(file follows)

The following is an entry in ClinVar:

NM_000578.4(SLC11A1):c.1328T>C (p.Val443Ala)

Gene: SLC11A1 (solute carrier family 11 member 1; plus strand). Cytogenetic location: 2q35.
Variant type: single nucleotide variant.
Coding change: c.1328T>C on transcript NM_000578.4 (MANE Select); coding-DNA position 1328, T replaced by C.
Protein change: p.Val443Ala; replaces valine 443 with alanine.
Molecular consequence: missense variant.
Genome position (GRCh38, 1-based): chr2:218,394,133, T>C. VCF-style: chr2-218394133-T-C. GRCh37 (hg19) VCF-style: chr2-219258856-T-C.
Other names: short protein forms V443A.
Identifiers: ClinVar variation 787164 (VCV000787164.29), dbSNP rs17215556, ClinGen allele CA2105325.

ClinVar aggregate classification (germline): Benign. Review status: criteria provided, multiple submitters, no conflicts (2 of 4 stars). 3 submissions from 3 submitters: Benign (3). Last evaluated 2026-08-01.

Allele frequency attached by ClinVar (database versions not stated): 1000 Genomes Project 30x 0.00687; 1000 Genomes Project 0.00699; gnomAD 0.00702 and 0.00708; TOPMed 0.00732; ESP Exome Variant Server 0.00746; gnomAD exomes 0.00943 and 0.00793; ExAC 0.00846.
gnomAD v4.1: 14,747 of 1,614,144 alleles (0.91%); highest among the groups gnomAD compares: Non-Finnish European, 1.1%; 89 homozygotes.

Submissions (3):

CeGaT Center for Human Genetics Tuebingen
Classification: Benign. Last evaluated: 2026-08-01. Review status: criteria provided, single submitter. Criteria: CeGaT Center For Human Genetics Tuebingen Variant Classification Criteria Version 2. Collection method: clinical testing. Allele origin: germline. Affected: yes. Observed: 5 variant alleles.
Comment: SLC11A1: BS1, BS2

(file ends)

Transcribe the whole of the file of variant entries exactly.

The following is an entry in ClinVar:

NM_000578.4(SLC11A1):c.1328T>C (p.Val443Ala)

Gene: SLC11A1 (solute carrier family 11 member 1; plus strand). Cytogenetic location: 2q35.
Variant type: single nucleotide variant.
Coding change: c.1328T>C on transcript NM_000578.4 (MANE Select); coding-DNA position 1328, T replaced by C.
Protein change: p.Val443Ala; replaces valine 443 with alanine.
Molecular consequence: missense variant.
Genome position (GRCh38, 1-based): chr2:218,394,133, T>C. VCF-style: chr2-218394133-T-C. GRCh37 (hg19) VCF-style: chr2-219258856-T-C.
Other names: short protein forms V443A.
Identifiers: ClinVar variation 787164 (VCV000787164.29), dbSNP rs17215556, ClinGen allele CA2105325.

ClinVar aggregate classification (germline): Benign. Review status: criteria provided, multiple submitters, no conflicts (2 of 4 stars). 3 submissions from 3 submitters: Benign (3). Last evaluated 2026-08-01.

Allele frequency attached by ClinVar (database versions not stated): 1000 Genomes Project 30x 0.00687; 1000 Genomes Project 0.00699; gnomAD 0.00702 and 0.00708; TOPMed 0.00732; ESP Exome Variant Server 0.00746; gnomAD exomes 0.00943 and 0.00793; ExAC 0.00846.
gnomAD v4.1: 14,747 of 1,614,144 alleles (0.91%); highest among the groups gnomAD compares: Non-Finnish European, 1.1%; 89 homozygotes.

Submissions (3):

CeGaT Center for Human Genetics Tuebingen
Classification: Benign. Last evaluated: 2026-08-01. Review status: criteria provided, single submitter. Criteria: CeGaT Center For Human Genetics Tuebingen Variant Classification Criteria Version 2. Collection method: clinical testing. Allele origin: germline. Affected: yes. Observed: 5 variant alleles.
Comment: SLC11A1: BS1, BS2